Abstract's details

Impact of the ocean waves on the Delay/Doppler altimeters: Analysis using real Sentinel-3 data

Ngan Tran (CLS, France)


Laiba Amarouche (CLS, France); François Boy (CNES, France)

Event: 2020 Ocean Surface Topography Science Team Meeting (virtual)

Session: Instrument Processing: Measurement and Retracking

Presentation type: Type Forum only

Contribution: PDF file


Since the launch of Sentinel-3 A in February 2016, the data acquired in SAR mode over ocean have opened up a very wide field of investigations. Indeed, the improvement of the along-track resolution and the reduction of the noise of the measurements have led the scientific community to wonder if ocean phenomena on a smaller scale are observable. Nevertheless, before to be able to answer this question it is important to fully understand the content of the altimeter signal in the SAR mode and thus understand whether the geophysical estimates are affected by errors that could be due to a poor modeling of the signal.
Among the phenomena likely to alter the performances of the geophysical estimates as they are not taken into account in the signal modeling we can cite the surface movement combined with the presence of waves. Indeed, Doppler altimeters, which use the satellite movement to improve the measurement resolution, assume that the surface is stationary. In the event that the surface movements are not negligible, the processing assumptions are no longer valid and the final performance may be impacted.
A first analysis has been performed in the context of a CNES/CLS/MIO PhD and resulted in a scientific paper published in IEEE TGRS (O. Boisot et al. 2017). This analysis, based on the estimation of statistics of the Doppler shifts induced by the surface motion, highlighted the possibility of encountering situations where the altimeter performances can be significantly impaired.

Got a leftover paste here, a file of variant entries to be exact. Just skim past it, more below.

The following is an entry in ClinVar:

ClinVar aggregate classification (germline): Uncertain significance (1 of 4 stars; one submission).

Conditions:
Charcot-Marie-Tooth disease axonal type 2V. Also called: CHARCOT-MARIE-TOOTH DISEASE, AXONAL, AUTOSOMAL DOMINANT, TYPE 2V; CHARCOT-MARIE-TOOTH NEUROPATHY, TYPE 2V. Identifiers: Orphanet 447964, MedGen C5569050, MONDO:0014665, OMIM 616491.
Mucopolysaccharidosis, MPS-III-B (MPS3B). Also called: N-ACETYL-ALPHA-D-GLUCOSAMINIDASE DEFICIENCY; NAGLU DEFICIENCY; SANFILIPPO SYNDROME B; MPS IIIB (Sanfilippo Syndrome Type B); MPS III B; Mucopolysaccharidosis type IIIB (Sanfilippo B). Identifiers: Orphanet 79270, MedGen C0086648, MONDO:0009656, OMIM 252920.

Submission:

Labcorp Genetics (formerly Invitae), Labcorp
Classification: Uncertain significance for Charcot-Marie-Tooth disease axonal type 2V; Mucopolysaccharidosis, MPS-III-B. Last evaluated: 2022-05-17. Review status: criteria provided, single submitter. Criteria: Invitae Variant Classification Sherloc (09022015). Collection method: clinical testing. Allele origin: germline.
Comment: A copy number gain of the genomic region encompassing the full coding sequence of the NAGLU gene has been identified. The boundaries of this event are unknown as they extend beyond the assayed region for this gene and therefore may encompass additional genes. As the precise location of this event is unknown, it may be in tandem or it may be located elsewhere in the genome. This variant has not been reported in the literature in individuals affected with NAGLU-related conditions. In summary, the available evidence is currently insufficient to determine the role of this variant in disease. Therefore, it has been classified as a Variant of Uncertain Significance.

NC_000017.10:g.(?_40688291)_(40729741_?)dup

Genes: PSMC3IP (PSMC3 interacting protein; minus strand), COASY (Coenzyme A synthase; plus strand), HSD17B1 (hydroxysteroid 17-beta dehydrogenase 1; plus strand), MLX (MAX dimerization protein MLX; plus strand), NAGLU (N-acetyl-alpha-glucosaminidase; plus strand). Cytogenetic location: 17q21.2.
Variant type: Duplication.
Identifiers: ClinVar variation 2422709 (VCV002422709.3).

This first work has been completed by a second study based on theoretical developments and simulations to accurately assess the impact of these Doppler shifts on the altimetry performances. The corresponding results have been presented at the OSTST Meeting of Chicago 2019 (Amarouche et al. 2019).
This study showed that the large positive biases observed between the S3A SAR mode significant wave height (SWH) estimates and the low-resolution mode data, may be explained by the waves orbital velocities that affect the Doppler signal. This phenomenon is not linked to swell and is independent of the wave propagation direction. At the same time, swell with high wavelengths propagating in the same direction as the satellite causes a significant increase in noise on the range and SWH estimates.
A third study has been performed based on Sentinel-3 data processed with CNES prototype (S3PP) and has consisted in comparing the estimates observed from the different measurement modes as a function of external data from wave models. This later analysis confirmed the results of the previous theoretical analysis and simulations. It highlighted moreover an up-waves/down-waves effect on the range estimates bias that needs to be further investigated
This presentation will provide an overview of the results of the assessment of the impact of the ocean waves on the delay/Doppler altimeter performances using real data.
Ngan Tran